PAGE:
They will also appreciate this yacht’s 151 square feet of fish-fighting cockpit space as well as the two massive in-sole fish boxes under the optional teak-covered cockpit that are both capable of holding several bigeyes. Of course, these boxes can also be set up as a dump for the ice maker (as on this vessel) and livewells, or any combination of the three. There’s also an in-transom kill box. Like that cockpit sole, the 55 sports optional all-teak covering boards.
Finishing off the business side of this boat is a pair of Rupp outriggers, a contoured and artisanal-grade Release Marine offset fighting chair set up for battling granders and a mezzanine with built-in bait stowage under the seat.
The same attention to detail given to the 55’s construction and fishability can be found in this sport-fisherman’s interior spaces. This test vessel sported grain-matched, high-gloss teak veneer throughout her interior. Attractive teak strips set up against the salon’s cream-tone headliner subtly, but effectively, play off the overhead LED lighting, adding a sense of warmth to this space.
The 55’s starboard-side island galley layout with an Amtico rosewood-tone sole sported two stools at the overhanging countertop, offering a great place for breakfast. Four under-counter, drawer-style Sub-Zeros (two refrigerators, two freezers) offer plenty of room for stores for the traveling angler and his team for a week or more. If you prefer, you can lose the island and extend the galley counter outboard to starboard, which gains you two more drawers under it. (This 55 got extra freezer space by placing a unit on the flying bridge in lieu of the standard sink.)
A four-burner electric cooktop makes meal preparation for the crew a breeze, but when the bite is hot and time is limited, the Sharp Carousel microwave makes reheating that oh-so-tasty Hot Pocket a no-brainer. (You know you eat them.)
Deep pullout cabinet drawers offer sizable stowage space for dry goods, paper products and snacks. Worthy of note is the light feel of the galley’s cabinet doors, which are cored with Nomex honeycomb in yet another weight-saving measure. All latches and catches here are robust, and even when running the 55 at wide-open throttle up and over boat wakes, not one door or drawer popped open.
Form and function really meld well on this sport-fisherman, and this is illustrated in the belowdecks layout, which features a starboard-side master stateroom with en suite head. Eye-catching arched doors define the hanging locker here while a dresser sits just forward of the queen-size berth. Additional stowage is found in myriad drawers along the outboard side of the room and in two end tables that flank the berth.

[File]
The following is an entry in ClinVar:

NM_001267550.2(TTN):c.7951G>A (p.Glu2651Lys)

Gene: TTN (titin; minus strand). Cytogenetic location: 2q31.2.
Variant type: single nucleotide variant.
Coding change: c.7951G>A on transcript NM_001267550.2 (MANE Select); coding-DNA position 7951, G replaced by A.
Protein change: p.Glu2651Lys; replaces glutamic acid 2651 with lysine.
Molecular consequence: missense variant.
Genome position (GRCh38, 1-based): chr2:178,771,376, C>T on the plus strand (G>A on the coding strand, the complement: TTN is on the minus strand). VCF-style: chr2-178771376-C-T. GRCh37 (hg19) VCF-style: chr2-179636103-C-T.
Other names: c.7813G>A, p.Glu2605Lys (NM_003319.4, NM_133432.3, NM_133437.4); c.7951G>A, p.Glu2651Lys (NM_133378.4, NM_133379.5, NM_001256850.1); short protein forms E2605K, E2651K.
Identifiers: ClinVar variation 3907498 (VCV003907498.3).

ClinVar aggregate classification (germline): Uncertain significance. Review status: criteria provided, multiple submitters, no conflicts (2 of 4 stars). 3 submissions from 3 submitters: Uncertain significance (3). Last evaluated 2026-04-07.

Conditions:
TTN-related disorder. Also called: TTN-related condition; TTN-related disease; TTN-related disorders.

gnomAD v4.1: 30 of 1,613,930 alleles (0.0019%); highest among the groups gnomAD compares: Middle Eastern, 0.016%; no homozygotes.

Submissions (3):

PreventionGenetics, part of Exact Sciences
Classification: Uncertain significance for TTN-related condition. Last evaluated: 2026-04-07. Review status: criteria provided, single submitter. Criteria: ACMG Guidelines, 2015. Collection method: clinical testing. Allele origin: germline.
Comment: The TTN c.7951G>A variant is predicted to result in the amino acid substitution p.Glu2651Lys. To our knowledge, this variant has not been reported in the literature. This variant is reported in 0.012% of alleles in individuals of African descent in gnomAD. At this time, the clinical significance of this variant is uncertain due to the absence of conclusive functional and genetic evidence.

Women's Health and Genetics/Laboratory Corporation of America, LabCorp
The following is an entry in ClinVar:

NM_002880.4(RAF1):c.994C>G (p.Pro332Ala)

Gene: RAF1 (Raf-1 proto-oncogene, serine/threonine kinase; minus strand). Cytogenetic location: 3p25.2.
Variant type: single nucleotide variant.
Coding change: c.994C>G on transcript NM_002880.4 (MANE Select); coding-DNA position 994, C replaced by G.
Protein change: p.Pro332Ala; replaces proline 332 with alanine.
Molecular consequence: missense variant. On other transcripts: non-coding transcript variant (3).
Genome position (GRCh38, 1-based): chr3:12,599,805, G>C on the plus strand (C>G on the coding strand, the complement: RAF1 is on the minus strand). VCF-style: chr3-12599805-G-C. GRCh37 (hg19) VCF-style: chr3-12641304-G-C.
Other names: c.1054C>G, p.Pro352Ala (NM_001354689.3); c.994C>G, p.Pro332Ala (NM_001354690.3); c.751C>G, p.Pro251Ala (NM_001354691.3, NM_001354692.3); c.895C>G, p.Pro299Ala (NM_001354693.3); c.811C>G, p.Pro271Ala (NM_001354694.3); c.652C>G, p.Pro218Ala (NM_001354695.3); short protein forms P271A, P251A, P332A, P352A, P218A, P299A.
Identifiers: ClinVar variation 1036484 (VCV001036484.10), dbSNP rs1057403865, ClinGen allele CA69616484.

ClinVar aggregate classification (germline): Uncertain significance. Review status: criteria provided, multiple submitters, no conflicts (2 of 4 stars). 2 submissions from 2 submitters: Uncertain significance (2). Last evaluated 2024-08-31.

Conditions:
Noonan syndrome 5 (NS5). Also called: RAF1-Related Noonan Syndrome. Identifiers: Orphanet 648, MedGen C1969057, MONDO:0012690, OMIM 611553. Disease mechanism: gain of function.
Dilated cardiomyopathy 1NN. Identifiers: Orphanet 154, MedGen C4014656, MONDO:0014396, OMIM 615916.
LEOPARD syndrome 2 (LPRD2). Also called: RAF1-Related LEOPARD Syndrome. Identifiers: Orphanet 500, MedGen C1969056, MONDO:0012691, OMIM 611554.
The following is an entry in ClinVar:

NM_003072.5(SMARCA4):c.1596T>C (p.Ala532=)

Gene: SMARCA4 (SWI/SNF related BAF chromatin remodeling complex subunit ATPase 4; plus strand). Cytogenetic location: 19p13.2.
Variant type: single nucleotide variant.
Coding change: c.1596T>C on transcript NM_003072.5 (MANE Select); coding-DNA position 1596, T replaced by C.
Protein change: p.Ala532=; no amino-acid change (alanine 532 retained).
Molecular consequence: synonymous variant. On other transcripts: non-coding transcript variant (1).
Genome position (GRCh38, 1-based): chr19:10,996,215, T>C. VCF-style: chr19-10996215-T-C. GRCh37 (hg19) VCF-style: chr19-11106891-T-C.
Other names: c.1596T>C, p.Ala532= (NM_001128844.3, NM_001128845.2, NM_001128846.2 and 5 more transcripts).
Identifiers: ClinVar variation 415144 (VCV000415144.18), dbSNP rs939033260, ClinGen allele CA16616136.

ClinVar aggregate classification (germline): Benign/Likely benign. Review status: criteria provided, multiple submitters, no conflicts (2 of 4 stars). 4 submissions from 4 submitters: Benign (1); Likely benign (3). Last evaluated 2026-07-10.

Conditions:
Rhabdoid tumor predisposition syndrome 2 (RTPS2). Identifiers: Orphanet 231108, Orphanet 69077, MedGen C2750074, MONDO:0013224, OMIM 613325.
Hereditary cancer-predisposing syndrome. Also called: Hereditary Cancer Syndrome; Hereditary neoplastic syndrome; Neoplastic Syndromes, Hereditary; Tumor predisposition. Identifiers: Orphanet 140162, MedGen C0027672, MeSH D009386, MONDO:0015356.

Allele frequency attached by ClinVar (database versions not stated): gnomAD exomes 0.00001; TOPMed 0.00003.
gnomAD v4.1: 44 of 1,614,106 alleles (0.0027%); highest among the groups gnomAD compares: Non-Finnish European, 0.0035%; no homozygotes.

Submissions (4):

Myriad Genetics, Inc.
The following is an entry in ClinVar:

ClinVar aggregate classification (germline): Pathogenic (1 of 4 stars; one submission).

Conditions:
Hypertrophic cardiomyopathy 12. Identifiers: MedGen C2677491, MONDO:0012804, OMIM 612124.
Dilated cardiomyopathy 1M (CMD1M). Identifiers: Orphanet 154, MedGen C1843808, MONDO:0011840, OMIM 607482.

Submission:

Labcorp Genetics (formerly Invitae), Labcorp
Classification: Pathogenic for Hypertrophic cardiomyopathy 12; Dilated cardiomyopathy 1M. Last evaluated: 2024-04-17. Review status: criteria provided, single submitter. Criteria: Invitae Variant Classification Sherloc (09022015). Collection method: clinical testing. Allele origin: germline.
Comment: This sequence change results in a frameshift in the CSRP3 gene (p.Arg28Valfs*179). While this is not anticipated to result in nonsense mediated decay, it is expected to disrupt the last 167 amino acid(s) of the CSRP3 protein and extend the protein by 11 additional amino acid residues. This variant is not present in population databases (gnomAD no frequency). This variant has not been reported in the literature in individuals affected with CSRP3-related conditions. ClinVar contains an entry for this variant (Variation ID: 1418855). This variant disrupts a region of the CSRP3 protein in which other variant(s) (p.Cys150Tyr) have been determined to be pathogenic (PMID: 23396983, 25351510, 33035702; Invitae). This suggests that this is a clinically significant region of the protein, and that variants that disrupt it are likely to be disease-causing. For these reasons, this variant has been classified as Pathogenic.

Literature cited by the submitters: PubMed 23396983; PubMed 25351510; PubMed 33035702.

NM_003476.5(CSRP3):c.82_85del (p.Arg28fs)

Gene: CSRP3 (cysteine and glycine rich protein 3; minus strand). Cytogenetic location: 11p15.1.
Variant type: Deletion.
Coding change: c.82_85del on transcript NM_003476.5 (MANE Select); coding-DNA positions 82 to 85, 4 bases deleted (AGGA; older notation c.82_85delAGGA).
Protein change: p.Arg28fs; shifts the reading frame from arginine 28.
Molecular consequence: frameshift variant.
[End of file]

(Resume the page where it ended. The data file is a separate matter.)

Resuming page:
Guests and/or crew can take refuge after a long day of battling big fish in either the portside guest space with side-by-side berths or the forepeak VIP, which on this 55 featured crossover berths — a great arrangement for the hard-core angler and his team. For the straight-up cruiser or cruiser-gentleman angler, you can also get a step-up island queen berth here.
In 1996 Viking Yachts launched its first 55-footer. It was the post-luxury-tax world, and over a five-year period this builder constructed and sold about 150 of them. A lot has been learned over the course of building so many boats, and it shows in the new 55. This wealth of experience, combined with innovations in today’s hull design, build methods and technologies, makes it easy to predict that the Viking 55 will be a winner all over again.
Displ.: 77,700 lb.
Fuel: 1,414 gal.
Water: 225 gal.
Engines (tested): 2 x 1,550 hp MAN diesels
Engines (standard): 2 x 1,400 hp MAN diesels
Base Price: $2,259,000
Price (as tested): $2,932,176
Test Conditions: Speeds were measured by GPS in the waters off Atlantic City, New Jersey, in calm seas and 5 to 10 knots of wind, with full fuel and water and four people aboard. Fuel consumption was calculated by the electronic engine-monitoring system. Sound levels were measured at the helm.
Viking Yachts, 609-296-6000; vikingyachts.com